Best things to do in Phu Quoc, Vietnam’s top island getaway

Vietnam is home to some 2,030 miles of beautiful coastline and hundreds of islands.

But one in particular is well on its way to contending with beach giants such as Phuket or Bali.

Phu Quoc, a 222-square-mile island in the Gulf of Thailand, has welcomed rapid development and an ever-increasing list of direct flight connections.

Visitor numbers have grown in parallel, catapulting to an estimated 2.5 million in 2018 — a 25% jump compared with the year prior.

Most come for the beautiful beaches — such as Sao Beach, Long Beach and Ong Lang Beach — but there’s much more on this travel menu.

Phu Quoc’s beautiful Sao Beach.@ John’s Tours

Travelers can kayak through fishing villages or dine on fresh seafood aboard a floating platoon, go squid fishing or visit a pearl farm to see how “Pearl Island” got its nickname.

“I grew up on the island and it’s changed a lot in the past 10 years but has retained its natural beauty,” Anna Nguyen, a local expert who works with travel experience platform Klook, tells CNN Travel.

“Many people come for a weekend getaway, since it’s a quick flight from Ho Chi Minh City, but there’s so much to do; you can live here your whole life like me and still be exploring.”

For some inspiration, here are a few things to do in Phu Quoc to add to your itinerary.

Dive right in

A man scuba dives off the coast of Phu Quoc, Vietnam.@ Justin Mott/Redux

Whether you’re keen to snorkel or scuba dive, the waters around Phu Quoc are teeming with marine life, most of which is centered around the Phu Quoc Marine Park in the south or the Ganh Dau Coral Gardens just off the northwestern tip.

In addition to crabs, squid and hundreds of coral reef fish, you might also be lucky enough to spot a hawksbill turtle or a green turtle — both of which are endangered.
If you have your heart set on diving, the best time to go is during the dry season, from October to April, for the best visibility.

Dine at Ham Ninh fishing village

Phu Quoc’s Ham Ninh fishing village. @ Frank Heuer/laif/Redux

A combination of an outdoor restaurant and seafood market, Ham Ninh fishing village promises an affordable, convivial night out.

Located on the eastern coast, the village is set inland from the ocean along a canal where stilt houses, colorful boats and floating restaurants hover above the water.
“You can find so many types of seafood here, such as the famous crabs, clams, oysters and sea urchin — that’s really special,” says Nguyen. “But if you like fish, you should try cobia fish [also known as black kingfish] — it’s a tender, flaky white fish with black scales.”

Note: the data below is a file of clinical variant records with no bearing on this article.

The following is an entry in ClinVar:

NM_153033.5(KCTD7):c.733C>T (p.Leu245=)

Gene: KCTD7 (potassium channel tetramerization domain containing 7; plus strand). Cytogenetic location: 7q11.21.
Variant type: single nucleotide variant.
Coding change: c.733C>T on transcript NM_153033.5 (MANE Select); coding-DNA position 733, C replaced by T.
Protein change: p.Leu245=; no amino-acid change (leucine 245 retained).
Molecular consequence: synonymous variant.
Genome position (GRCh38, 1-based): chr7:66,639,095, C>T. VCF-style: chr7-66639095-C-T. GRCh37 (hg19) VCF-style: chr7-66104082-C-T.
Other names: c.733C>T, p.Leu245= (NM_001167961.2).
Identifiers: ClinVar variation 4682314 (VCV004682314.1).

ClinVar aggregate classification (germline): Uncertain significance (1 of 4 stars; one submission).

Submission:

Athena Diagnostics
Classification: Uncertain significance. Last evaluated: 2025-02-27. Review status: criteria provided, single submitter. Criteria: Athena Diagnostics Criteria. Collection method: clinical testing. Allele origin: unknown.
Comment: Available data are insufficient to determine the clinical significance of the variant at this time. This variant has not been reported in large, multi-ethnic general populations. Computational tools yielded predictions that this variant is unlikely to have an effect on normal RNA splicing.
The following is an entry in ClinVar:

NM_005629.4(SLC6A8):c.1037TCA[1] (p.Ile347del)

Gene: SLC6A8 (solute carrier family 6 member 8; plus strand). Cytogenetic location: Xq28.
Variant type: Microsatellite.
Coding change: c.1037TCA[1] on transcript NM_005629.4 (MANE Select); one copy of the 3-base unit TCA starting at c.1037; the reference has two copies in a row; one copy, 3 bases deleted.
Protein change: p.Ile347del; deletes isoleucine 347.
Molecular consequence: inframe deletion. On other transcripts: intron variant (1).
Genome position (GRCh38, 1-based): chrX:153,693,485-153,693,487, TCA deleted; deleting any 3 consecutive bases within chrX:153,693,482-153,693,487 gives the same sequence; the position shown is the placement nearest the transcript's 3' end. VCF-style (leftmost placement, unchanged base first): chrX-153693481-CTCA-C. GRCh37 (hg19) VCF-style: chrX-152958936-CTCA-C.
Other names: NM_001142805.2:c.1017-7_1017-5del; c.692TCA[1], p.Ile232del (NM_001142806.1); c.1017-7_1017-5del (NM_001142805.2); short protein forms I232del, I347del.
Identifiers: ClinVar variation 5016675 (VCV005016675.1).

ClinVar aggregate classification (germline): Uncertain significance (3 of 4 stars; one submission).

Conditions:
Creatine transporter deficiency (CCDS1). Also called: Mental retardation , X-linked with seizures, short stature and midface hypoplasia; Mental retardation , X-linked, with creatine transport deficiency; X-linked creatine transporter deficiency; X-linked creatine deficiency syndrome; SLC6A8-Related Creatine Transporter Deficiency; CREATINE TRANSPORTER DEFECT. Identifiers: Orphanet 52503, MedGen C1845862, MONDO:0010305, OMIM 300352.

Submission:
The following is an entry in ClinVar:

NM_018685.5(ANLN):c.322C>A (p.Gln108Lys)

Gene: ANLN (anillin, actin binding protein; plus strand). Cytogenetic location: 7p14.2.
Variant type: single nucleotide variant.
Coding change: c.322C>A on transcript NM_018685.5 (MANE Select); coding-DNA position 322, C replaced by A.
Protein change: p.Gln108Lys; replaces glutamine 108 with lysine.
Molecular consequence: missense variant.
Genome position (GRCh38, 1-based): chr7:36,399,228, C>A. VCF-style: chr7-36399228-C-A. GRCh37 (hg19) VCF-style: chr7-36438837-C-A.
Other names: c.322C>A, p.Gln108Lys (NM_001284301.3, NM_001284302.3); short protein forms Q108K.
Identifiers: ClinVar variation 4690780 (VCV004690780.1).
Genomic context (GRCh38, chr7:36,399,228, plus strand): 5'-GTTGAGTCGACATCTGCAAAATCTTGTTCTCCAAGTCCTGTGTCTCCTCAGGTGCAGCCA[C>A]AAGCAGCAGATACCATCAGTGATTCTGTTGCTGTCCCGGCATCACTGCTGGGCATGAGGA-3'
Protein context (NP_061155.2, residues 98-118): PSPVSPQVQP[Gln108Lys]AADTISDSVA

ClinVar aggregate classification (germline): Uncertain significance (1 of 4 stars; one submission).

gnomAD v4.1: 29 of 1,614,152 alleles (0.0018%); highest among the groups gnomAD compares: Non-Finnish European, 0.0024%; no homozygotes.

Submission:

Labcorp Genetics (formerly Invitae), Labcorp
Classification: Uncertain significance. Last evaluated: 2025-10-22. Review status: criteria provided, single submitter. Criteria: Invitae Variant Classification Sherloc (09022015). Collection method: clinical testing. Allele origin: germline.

For lunch or dinner, travelers can simply pick from the daily catch and choose a preparation method — grilled, steamed, hot pot style or fried up with local pepper, garlic and a mountain of Vietnamese herbs.

Go kayaking

Paddling down Phu Quoc’s Cua Can river is a great way to spend an afternoon.
@ John’s Tours

On the northern end of Phu Quoc, Cua Can river winds from the sea into the center of the island.

The 14-kilometer stretch of water is an ideal place to go kayaking, especially for beginners, thanks to the calm currents and jungle surrounds.

“It’s very quiet and peaceful — it feels like a hidden gem because you can’t get there by car,” says Nguyen. “You really have to know where you’re going.”
At the end of the river, where the water feeds into the Gulf of Thailand and white sandbanks glisten under the sun, a small fishing village of wooden bridges and stilt houses offers a chance to stop for an atmospheric lunch.

If you’re confident in the kayak, travelers can paddle out into the ocean and explore nearby coral reefs and isles.

Head to the night market

The Dinh Cau night market in Duong Dong, Phu Quoc. @ Alamy

The one and only Dinh Cau Night Market, in the west coast town of Duong Dong (Phu Quoc’s largest urban center), is an experience not to be missed.

A stomping ground for food obsessives, there are dozens of food stalls, aromatic grills and outdoor tables, as well as excellent gourmet souvenirs — think black pepper, coffee, tea leaves, peanuts, chocolate and more.

“Overall the feeling is very much like other night markets in Southeast Asia, but here it’s special because everything is really local,” Nguyen.

“The vendors always invite foreigners to try little bites of food as they walk around, so you should definitely bring an appetite.”

A series of little bars along the river provide a resting place to enjoy a chilled beer or coconut ice cream after your market feast.

Read full story on CNN Travel

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